Summer Splendor in SE Massachusetts

Summer Splendor in SE Massachusetts
In the summer, Cape Cod becomes the crown jewel of eastern Massachusetts. While the Berkshires in the western half of the Bay State lure vacationers and weekenders with its rolling hills and famed classical music performances, the siren song of the beaches and other shoreline attractions of the Cape prove difficult to resist, with three-hour-long, Friday night bottlenecks at the Bourne and Sagamore Bridges attesting to its coastal appeal.

Wishing to avoid this nightmare of a stop-and-go affair, my friend Robert and I planned our three-day riding tour of the Cape and the southeast region of Massachusetts as a reverse commute: We'd cross the Sagamore Bridge late on Sunday and return on Tuesday. But the threat of Hurricane Katrina-related squalls and storms pushed our plans ahead a day. So on Saturday afternoon, with rain gear packed and ready, we set off on our excursion: Robert on his Vulcan 1500 and me on my 1100 Honda Shadow.

Our trip begins in Quincy, the birthplace of America's second and sixth presidents: John Adams and John Quincy Adams, respectively. A smattering of historical sites relating to these political principals pepper this shipyard city; while out along Route 3, a two-laner flanked by strip malls and gas stations, the commercial influence of Quincy's two most famous businessmen - restaurant magnate Howard Johnson and Dunkin' Donuts founder William Rosenberg - is most evident.

Riding through the dunes of Rice Point, north of Provincetown.

This leg of our trip is uninspiring until we reach Cohasset Harbor, where the eyesores taper off appreciably. A waterfront horseshoe-shaped detour along Route 139 takes us past the first biker bar of our trip and through the small seaside communities of Ocean Bluff and Brant Rock. Small, shingled, one-family shacks sit a block away from the ocean, sharing a strip of downtown with seafood restaurants and a roadside burger stand, and year-round lobstermen gather at the local pub to drink a liquid lunch and talk trash about their peers. While grabbing a bite to eat here, the owner of a bagger parked outside suggests a stop on our return route along Route 105. Duly noted, we finish our meal and press on.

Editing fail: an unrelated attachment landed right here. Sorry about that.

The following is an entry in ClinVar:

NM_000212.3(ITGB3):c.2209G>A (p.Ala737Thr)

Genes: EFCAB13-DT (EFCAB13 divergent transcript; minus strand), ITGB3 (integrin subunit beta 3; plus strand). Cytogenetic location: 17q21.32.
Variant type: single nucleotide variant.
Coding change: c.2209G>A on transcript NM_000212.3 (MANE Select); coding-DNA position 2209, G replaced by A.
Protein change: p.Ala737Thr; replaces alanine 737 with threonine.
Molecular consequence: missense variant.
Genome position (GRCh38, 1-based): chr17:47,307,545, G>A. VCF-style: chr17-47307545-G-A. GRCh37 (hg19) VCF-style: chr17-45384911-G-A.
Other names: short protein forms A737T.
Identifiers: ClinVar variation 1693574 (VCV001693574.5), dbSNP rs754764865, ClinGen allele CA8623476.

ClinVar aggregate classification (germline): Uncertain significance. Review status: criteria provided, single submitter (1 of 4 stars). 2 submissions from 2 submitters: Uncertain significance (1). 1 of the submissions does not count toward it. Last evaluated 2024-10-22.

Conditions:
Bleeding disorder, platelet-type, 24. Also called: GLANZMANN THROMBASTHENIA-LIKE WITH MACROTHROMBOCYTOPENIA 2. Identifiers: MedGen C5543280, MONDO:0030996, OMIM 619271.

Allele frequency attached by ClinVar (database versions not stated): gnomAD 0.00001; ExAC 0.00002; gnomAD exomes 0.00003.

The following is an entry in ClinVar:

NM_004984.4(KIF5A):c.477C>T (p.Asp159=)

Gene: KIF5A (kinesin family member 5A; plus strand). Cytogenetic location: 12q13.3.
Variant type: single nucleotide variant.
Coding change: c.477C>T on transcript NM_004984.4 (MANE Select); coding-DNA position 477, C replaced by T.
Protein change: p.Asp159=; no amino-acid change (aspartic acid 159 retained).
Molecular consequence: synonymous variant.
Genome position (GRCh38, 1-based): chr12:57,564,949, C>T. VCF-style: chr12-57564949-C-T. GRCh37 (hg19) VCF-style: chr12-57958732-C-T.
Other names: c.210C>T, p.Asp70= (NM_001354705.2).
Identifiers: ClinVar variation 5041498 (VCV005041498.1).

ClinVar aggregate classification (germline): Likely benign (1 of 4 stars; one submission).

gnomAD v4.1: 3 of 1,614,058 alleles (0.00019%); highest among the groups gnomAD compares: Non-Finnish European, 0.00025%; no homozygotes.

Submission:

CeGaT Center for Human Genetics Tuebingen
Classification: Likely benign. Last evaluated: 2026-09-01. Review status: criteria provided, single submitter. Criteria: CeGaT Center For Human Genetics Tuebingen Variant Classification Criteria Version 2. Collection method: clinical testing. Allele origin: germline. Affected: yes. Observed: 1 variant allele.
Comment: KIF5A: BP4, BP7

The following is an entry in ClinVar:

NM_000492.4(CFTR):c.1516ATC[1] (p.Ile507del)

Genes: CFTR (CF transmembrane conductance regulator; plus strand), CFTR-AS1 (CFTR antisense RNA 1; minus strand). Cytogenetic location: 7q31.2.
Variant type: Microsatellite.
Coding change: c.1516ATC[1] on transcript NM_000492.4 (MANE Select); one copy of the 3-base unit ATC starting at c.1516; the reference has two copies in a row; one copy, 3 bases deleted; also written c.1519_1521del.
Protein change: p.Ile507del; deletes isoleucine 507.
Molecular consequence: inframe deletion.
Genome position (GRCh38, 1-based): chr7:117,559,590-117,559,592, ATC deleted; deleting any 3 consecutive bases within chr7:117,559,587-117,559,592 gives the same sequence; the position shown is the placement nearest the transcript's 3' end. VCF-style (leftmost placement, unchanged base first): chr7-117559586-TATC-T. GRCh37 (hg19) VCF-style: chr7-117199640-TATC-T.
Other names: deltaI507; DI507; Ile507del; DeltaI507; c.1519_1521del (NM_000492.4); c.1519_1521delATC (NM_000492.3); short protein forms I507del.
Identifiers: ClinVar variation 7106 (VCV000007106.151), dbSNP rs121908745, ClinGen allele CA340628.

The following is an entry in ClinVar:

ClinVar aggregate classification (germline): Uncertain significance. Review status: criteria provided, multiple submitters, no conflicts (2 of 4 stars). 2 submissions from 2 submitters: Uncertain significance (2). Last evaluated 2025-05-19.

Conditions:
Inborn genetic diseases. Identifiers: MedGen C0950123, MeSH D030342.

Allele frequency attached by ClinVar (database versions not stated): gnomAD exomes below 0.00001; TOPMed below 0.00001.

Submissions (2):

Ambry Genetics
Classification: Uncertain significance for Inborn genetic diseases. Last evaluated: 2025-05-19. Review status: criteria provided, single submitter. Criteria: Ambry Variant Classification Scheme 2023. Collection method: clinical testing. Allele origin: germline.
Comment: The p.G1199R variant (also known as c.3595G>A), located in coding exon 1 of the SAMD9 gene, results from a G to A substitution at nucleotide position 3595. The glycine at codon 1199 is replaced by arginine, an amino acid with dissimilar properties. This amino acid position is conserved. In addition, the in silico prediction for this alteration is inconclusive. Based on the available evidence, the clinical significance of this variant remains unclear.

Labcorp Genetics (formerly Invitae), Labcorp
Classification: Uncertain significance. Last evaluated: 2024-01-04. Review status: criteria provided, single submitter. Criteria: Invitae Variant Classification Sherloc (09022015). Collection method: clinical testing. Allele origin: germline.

Cozy, with a quaint downtown, historic points of interest - the Mayflower II (a replica of the ship that brought dissenting Separatists to America from England in 1620), Plymouth Rock and Plimoth Plantation (where actors recreate the seventeenth-century lifestyles of New Englanders) - and a plethora of bikes cruising along the harbor-front streets, Plymouth might make a better starting point for this trip. It's a rare day when there isn't a line of bikes parked along the main drag, and bench racing is always in season.

Tied-up for tourists, the Mayflower II, in Plymouth.

It's been about four hours since we left Quincy and we need to make good time to reach our night's lodgings in Dennis Port (near the elbow of the Cape) at a reasonable hour, so we decide to delay a planned loop through South Carver, Plympton and Kingston for the return trip.

Valiant time-saving efforts aside, you can never predict when you might get caught behind a car hell-bent on going at least 10mph below the speed limit, which is exactly what happens to us en route to the Sagamore Bridge. Not only are we losing valuable daylight, but the constant need to stare at a set of brake lights trying to transmit a secret message via Morse code is drawing our attention away from our surroundings and foiling any enjoyment of the twists and turns of these tree-lined, two-lane back roads.

Just before crossing the Cape Cod Canal, we pull over at a general store/ice cream stand/grill (a hybrid combo we saw plenty of over the next few days) to let our brake pads and tempers cool.

Night is falling and the north shore stretch of the Cape we drive along, 6A, is one string of tourist destinations after another. If you've got a hankering for fried seafood, ice cream or burgers in a restaurant built to resemble a grounded schooner, or putting through, around or over a sunken pirate's ship, go no further than Barnstable. Families clog the roads here, heading home from the beach or out for the evening.